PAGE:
• 8% reported a lifetime prevalence of sexual assault
  • 17% reported physical assault
  • 39% reported witnessing violence (SAMHSA)

By the age of 16 years, more than two thirds of children will have experienced exposure to at least one traumatic event.

Also, many reported experiencing multiple and repeated traumatic events.

Not all young people exposed to such events will develop significant psychological problems. Many young people will recover with the help of good family and social support, but between 10-30% of young people may go on to develop posttraumatic stress disorder (PTSD) or another mental health problem.

  • At no age are children immune to the effects of traumatic experiences. Even infants and toddlers can experience traumatic stress.
  •  The way that traumatic stress manifests will vary from child to child and will depend on the child’s age and developmental level.
  • Without treatment, repeated childhood exposure to traumatic events can affect the brain and nervous system and increase health-risk behaviors (e.g., smoking, eating disorders, substance use, and high-risk activities). 
  • Research shows that child trauma survivors can be more likely to have long-term health problems (e.g., diabetes and heart disease) or to die at an earlier age. 
  • Traumatic stress can also lead to increased use of health and mental health services and increased involvement with the child welfare and juvenile justice systems.
  •  It is important to learn how traumatic events affect children. The more you know, the more you will understand the reasons for certain behaviors and emotions and be better prepared to help children and their families cope. 

How do children survive and thrive after a traumatic event?

Children do not always develop traumatic stress when experiencing a traumatic event, but those who do can recover. With proper support, many children are able to adapt to and overcome such experiences.

In their article on child trauma, SAMHSA states as a family member or other caring adult, you can play an important role. Remember to:

  • Assure the child that he or she is safe and that the traumatic event is over. Talk about the measures you are taking to get the child help and keep him or her safe at home and school.
  • Keep to old routines, as much as possible.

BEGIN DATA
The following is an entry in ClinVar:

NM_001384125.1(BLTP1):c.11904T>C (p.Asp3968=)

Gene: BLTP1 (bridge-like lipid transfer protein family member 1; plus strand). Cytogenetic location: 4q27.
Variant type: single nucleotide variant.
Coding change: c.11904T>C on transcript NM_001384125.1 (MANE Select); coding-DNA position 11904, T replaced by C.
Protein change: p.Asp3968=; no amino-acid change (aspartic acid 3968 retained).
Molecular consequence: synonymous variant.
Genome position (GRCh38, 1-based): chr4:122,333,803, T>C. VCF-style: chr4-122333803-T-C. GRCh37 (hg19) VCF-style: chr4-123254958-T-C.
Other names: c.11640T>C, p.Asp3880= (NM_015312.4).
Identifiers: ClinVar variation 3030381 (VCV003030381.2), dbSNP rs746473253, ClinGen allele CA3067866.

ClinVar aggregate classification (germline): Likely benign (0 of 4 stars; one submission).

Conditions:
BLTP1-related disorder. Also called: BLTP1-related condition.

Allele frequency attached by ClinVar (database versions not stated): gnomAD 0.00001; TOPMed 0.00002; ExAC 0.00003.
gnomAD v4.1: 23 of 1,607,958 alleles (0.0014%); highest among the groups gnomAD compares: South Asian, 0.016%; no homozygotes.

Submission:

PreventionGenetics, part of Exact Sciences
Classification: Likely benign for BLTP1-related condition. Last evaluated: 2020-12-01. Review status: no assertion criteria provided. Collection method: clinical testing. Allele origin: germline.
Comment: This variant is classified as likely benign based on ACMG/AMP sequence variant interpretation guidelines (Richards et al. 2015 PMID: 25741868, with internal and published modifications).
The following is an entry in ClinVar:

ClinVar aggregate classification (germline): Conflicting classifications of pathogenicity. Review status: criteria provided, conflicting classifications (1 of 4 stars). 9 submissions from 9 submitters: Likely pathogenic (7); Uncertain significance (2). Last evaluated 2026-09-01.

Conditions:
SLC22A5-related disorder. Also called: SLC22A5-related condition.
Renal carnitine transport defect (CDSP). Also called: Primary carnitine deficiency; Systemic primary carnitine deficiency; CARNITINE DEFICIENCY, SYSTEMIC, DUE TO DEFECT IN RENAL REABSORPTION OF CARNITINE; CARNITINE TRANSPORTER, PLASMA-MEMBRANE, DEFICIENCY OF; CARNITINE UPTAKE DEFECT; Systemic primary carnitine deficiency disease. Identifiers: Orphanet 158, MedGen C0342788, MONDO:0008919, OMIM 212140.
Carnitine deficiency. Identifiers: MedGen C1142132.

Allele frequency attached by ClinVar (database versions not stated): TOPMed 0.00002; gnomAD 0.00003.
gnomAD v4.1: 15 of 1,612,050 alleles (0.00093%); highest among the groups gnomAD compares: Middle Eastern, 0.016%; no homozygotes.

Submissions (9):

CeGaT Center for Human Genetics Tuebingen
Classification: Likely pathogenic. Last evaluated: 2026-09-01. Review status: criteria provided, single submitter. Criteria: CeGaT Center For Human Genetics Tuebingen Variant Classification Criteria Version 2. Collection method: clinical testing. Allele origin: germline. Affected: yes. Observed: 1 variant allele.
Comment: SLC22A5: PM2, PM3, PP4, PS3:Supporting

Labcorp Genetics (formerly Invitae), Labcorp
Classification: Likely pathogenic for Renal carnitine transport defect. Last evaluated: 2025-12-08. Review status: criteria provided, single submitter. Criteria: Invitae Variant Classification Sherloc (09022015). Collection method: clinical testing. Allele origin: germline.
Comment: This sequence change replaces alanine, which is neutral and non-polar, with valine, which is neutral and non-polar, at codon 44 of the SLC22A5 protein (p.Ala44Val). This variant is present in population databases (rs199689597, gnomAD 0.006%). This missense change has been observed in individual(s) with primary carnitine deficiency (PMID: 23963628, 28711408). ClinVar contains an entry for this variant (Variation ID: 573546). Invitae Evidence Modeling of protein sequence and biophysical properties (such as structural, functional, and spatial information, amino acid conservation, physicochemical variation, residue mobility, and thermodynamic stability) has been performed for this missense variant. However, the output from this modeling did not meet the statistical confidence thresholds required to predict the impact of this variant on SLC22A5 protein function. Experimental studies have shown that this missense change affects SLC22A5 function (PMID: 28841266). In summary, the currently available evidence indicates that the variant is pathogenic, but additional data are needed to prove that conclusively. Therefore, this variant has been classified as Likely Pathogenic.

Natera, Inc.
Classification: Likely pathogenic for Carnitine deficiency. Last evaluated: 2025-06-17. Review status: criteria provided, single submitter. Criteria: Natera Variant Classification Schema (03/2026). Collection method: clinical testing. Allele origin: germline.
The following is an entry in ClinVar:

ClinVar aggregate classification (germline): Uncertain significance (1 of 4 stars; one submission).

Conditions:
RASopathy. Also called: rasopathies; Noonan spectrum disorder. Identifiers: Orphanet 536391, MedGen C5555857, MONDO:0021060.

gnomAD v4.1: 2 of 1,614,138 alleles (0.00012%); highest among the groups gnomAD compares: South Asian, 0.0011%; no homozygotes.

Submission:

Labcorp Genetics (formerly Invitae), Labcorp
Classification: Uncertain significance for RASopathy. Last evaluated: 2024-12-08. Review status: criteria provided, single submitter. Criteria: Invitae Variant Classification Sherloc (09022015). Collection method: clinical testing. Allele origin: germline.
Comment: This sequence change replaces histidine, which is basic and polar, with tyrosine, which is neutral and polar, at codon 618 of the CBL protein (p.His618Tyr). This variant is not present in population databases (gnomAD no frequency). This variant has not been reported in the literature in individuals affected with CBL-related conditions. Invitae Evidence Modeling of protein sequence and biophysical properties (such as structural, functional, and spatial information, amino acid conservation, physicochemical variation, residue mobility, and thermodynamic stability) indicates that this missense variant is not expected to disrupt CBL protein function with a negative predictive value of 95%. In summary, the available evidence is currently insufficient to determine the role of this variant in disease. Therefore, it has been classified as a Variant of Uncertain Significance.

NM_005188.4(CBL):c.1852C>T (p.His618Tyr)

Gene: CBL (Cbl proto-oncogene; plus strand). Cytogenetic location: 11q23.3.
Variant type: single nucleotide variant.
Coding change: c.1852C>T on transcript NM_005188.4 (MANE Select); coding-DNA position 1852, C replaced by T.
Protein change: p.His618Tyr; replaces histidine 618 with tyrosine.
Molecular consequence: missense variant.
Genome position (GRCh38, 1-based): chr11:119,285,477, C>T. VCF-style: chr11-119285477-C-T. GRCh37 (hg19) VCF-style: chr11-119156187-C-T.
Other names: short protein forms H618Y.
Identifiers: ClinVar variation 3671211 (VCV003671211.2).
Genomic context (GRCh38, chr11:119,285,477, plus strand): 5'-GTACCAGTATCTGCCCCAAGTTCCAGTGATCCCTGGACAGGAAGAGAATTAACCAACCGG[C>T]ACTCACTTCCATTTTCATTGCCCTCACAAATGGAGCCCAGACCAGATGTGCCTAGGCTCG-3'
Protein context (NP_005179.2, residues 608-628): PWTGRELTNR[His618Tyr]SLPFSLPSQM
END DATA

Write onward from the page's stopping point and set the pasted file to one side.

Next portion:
• Explain to the child that he or she is not responsible for what happened. Children often blame themselves for events, even those events that are completely out of their control.
  • Provide opportunities for your child to talk about what happened how they are feeling – but only if they want to.
  • Encourager them to play, draw or use other creative activities to help express themselves.
  • Be patient. There is no correct timetable for healing. Some children will recover quickly. Others recover more slowly. Try to be supportive and reassure the child that he or she does not need to feel guilty or bad about any feelings or thoughts.

Professional help

  • If you have concerns about your child’s recovery, the first thing you should do is sit down and talk to them about how they are feeling. Encourage them to talk openly about how they have been feeling since the trauma. Try to get an idea about any worries they may have or difficulties they are experiencing. 
  • Provide comfort and support and let them know that lots of people struggle with unwanted thoughts, feelings and memories after a traumatic event. But also let them know that there is help available. 
  • Take your child along to your GP and have them speak to the GP about what is troubling them. If your GP is concerned that your child may be suffering from PTSD or another trauma-related problem, he or she can arrange for a referral to a child and adolescent counsellor who specializes in helping children who have been affected by a traumatic event.

What is generational trauma?